In the mid-2000s Stewart Schwartz took the freehold of the derelict building when the illegal raves were in their last hurrah. Planning issues got in the way of turning it into the artist complex he originally envisioned, and he decided to restore it as a pub at the heart of a community.
In Schwartz’s view, the street art wasn’t a necessary part of the pub — it just became a feature. His new vision was to restore the pub to how it was in its early days, plus some extra love: two-tone green tiles, an upstairs fine dining room, and a roof garden. He could take or leave the graffiti.
But with his permission in July 2016, artist Aida Wilde commissioned a 48 hour takeover of the building by a team of 29 local street artists. She had been living in Hackney Wick through a period of rapid change in the 2010s and wanted to commemorate the times of free expression, honour those who had moved on, and give a voice to those who were still hanging on to the undeveloped Hackney Wick they knew and loved.
‘It was like our blue plaque on the building, it was a way for us to put our mark on [the area],’ Wilde said. Hackney Wick artists including Sweet Toof, Mighty Mo, Mobstr, Dscreet, Malarky, Donk, Static, Teddy Baden, Sony, Xenz, Charice, Stik, and Done came together to turn the old building into the artwork it is today.
‘Gold Peg came out of retirement for it,’ said Wilde, who made an effort to commission as many female artists as male for the project. Of the 29 locals who contributed to the project, only a few remain in Hackney Wick today.
For the first three months, the art was static, with artists returning to repaint parts that had been painted over. After that, Wilde wanted the building to go back to what it had been: a canvas for the local area in a state of constant metamorphosis.
‘We knew the stuff at the bottom was going to be painted over, and that was what we wanted, but we painted the important stuff at the top so it was less likely to change,’ Wilde said. At the heart of it, Wilde wanted a memorial to Hackney Wick’s creative community.
What’s in the stars
After nearly 150 years on the ground and 25 of them closed, the Lord Napier’s renovation is in planning. The license was handed to Rob Star, who owns five pubs as part of Electric Star Pubs, including the Star of Bethnal Green.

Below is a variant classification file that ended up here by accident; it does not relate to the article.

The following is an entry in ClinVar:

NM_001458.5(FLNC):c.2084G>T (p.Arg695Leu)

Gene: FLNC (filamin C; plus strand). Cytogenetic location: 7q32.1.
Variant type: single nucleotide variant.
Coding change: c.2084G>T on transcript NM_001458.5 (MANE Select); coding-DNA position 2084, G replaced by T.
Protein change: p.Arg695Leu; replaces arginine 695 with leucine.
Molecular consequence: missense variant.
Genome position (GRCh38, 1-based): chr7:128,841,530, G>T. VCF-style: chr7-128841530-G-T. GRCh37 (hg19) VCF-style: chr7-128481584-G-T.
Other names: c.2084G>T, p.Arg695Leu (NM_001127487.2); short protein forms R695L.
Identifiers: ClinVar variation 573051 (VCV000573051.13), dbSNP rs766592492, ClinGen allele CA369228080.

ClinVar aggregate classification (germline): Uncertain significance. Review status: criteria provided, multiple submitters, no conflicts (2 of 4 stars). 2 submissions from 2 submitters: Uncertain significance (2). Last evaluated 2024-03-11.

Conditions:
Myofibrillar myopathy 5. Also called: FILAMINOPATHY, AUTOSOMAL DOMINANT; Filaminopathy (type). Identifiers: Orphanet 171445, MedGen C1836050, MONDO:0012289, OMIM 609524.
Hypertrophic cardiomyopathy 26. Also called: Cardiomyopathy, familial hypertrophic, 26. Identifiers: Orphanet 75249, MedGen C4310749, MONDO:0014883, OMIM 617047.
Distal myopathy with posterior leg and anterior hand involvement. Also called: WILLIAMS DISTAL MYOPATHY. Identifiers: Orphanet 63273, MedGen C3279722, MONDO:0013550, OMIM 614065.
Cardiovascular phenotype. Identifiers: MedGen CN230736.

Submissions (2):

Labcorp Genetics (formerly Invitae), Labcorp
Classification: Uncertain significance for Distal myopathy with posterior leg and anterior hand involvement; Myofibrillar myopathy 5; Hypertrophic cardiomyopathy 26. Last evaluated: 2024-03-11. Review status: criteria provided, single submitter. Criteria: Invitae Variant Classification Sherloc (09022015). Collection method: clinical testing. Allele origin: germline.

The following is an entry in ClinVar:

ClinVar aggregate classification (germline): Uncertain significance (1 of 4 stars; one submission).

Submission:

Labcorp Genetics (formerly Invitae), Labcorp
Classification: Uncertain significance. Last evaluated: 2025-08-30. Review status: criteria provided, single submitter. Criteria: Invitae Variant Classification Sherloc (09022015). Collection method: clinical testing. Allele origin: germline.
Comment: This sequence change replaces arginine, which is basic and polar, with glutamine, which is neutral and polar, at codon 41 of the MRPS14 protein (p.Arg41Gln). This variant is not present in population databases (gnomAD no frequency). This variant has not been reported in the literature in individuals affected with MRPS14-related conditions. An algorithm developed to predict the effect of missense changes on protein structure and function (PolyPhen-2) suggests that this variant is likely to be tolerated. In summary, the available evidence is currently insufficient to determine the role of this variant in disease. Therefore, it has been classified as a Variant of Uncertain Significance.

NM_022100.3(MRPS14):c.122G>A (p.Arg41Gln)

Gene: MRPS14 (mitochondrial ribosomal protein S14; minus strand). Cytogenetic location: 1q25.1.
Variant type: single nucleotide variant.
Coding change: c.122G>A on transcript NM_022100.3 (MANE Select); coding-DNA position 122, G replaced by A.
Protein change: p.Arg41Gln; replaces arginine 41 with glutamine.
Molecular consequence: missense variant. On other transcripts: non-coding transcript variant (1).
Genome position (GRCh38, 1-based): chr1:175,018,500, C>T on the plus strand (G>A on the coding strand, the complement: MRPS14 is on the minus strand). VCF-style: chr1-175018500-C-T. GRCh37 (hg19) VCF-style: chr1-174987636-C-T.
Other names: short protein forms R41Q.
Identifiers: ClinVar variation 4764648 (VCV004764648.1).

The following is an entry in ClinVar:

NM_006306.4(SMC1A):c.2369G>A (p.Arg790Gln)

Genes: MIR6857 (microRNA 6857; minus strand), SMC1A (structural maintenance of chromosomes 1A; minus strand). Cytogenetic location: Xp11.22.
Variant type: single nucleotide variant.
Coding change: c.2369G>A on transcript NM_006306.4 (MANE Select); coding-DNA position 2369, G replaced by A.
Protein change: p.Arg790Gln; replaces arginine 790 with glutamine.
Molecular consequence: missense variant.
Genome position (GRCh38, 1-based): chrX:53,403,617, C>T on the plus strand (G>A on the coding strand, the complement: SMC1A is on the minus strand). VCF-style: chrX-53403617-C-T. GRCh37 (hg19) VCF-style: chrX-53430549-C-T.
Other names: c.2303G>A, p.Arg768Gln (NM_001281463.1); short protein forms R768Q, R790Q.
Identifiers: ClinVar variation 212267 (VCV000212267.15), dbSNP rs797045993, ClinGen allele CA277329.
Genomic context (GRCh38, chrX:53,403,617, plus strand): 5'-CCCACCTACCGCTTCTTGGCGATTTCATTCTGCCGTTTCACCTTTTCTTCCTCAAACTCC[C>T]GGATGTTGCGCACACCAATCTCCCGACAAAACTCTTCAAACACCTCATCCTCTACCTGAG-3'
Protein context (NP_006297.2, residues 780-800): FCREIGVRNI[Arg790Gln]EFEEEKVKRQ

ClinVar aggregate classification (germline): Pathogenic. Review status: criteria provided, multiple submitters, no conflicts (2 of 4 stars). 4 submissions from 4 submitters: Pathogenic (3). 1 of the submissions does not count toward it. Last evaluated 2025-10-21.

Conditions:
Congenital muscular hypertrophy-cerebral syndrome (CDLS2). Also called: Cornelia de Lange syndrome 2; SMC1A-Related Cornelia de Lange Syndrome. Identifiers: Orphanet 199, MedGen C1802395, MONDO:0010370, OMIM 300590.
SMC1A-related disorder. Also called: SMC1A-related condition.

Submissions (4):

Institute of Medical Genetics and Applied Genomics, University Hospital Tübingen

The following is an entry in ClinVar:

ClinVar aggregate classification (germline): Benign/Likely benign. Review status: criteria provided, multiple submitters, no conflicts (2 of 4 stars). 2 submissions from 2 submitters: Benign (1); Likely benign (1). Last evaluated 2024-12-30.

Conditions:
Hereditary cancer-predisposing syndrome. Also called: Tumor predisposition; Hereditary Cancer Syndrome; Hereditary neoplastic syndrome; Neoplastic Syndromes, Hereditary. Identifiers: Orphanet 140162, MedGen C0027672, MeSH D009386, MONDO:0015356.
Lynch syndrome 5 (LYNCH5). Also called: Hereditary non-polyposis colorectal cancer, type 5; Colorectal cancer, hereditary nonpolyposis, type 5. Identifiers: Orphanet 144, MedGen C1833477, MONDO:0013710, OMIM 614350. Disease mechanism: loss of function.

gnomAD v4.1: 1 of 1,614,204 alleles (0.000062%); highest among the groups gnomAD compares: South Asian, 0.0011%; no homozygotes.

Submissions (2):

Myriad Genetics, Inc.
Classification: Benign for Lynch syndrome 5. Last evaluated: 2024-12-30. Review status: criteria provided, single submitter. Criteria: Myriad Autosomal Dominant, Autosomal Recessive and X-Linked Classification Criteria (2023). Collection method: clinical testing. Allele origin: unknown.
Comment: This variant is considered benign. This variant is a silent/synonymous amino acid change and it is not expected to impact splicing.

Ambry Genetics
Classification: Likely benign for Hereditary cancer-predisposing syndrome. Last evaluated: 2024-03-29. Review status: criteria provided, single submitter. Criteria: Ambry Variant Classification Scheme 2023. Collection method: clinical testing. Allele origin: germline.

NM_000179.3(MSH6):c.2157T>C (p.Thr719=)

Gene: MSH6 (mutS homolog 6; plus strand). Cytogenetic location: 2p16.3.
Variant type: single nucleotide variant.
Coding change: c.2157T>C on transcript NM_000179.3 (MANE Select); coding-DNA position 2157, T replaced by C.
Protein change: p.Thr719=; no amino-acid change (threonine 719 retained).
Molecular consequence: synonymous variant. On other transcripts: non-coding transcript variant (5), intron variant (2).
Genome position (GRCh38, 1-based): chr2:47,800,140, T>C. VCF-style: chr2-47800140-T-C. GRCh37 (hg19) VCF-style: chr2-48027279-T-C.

ZCD Architects said in their heritage statement that the street art is ‘an important part of the pub’s history’, but it is unlikely to remain in its current iteration. Their planning statement said: ‘Although we recognise the cultural value of the graffiti, in its present state the various artworks give the Lord Napier a messy and abandoned appearance.’
Going into the future, Wilde hopes that the new owners are sympathetic to the area, aware of local artists and the history of pub. ‘For Hackney Wick it represented delapidation, but now it’s the opposite – it creates an atmosphere. Without it Crate [Brewery] would have been a car park.’
For Wilde and other contributing artists, the Lord Napier was a ‘symbol of protest against gentrification’. ‘People can just come and do what they want and it was done quite organically done most of the time. It’s going to have a completely new meaning now.’
ZCD Architects plan to reform the pub into a blank canvas where local artists will be invited to paint, but Wilde doesn’t believe this cuts it: it reverses the whole point of the art, she explained. The art becomes a part of gentrification rather than a statement against it.
As a mirror to the local area it sits in, from working class public house, to rave destination in an undeveloped area, the Lord Napier’s current appearance shines some light on how Hackney Wick’s vibrantly creative scene feels about the changes it has seen in recent years. As the now-iconic pub prepares for its revamp, you can’t help but wonder just how accurate ‘Shithouse to Penthouse’ is going to be.
If you enjoyed this, you may like to read about Stour Space, the grassroots art hub of Fish Island